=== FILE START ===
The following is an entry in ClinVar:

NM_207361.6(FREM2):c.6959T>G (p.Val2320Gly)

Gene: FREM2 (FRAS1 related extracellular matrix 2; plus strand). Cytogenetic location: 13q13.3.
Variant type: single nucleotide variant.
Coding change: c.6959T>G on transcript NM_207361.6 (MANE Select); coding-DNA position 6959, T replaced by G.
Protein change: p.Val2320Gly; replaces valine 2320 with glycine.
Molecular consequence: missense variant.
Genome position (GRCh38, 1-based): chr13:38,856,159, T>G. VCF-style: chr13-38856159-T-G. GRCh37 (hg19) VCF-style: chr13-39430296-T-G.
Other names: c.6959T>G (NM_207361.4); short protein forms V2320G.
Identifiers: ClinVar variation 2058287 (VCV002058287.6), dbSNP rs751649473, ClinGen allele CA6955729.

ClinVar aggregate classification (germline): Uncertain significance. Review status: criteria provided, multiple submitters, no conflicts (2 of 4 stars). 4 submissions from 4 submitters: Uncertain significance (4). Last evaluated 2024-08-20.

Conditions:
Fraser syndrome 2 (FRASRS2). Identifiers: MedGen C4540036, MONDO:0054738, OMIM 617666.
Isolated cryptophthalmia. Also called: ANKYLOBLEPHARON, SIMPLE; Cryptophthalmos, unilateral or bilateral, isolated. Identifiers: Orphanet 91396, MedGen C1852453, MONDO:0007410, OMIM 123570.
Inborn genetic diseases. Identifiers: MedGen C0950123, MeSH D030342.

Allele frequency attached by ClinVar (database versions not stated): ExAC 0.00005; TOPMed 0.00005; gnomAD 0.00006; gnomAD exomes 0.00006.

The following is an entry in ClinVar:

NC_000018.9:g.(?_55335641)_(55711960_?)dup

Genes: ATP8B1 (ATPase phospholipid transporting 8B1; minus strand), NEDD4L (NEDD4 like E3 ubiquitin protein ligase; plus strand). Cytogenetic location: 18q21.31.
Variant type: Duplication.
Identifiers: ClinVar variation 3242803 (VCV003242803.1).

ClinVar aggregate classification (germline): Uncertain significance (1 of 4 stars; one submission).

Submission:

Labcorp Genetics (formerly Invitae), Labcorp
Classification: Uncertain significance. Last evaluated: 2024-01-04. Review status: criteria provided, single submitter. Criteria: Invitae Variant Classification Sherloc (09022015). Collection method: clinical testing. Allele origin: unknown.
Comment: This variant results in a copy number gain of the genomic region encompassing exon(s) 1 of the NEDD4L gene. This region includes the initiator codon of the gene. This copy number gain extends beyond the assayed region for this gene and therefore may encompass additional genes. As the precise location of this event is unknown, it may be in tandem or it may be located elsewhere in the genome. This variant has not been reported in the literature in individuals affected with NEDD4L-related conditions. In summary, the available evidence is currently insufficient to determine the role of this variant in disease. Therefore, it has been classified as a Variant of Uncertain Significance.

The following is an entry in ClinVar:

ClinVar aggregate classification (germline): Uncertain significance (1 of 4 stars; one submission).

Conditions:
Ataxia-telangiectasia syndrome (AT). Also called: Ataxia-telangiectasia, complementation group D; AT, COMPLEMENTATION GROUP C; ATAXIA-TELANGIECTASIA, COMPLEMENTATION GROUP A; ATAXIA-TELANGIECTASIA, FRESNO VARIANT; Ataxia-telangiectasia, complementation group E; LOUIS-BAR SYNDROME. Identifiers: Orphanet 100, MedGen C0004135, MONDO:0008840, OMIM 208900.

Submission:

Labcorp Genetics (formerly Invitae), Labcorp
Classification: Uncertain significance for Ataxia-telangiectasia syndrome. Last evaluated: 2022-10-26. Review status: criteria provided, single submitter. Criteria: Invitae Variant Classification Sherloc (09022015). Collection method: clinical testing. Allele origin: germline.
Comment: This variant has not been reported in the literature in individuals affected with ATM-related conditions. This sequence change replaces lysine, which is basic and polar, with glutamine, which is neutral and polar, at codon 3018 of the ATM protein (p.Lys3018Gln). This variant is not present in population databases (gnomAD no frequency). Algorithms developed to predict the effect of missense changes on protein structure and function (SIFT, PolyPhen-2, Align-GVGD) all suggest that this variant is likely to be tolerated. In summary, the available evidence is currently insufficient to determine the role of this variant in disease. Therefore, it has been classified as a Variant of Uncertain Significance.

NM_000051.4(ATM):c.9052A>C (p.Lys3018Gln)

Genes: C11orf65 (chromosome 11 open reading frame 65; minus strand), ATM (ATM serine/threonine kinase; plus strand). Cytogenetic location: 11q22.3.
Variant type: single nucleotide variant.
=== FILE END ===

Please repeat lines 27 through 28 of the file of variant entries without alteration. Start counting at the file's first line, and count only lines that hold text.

The following is an entry in ClinVar:

ClinVar aggregate classification (germline): Uncertain significance (1 of 4 stars; one submission).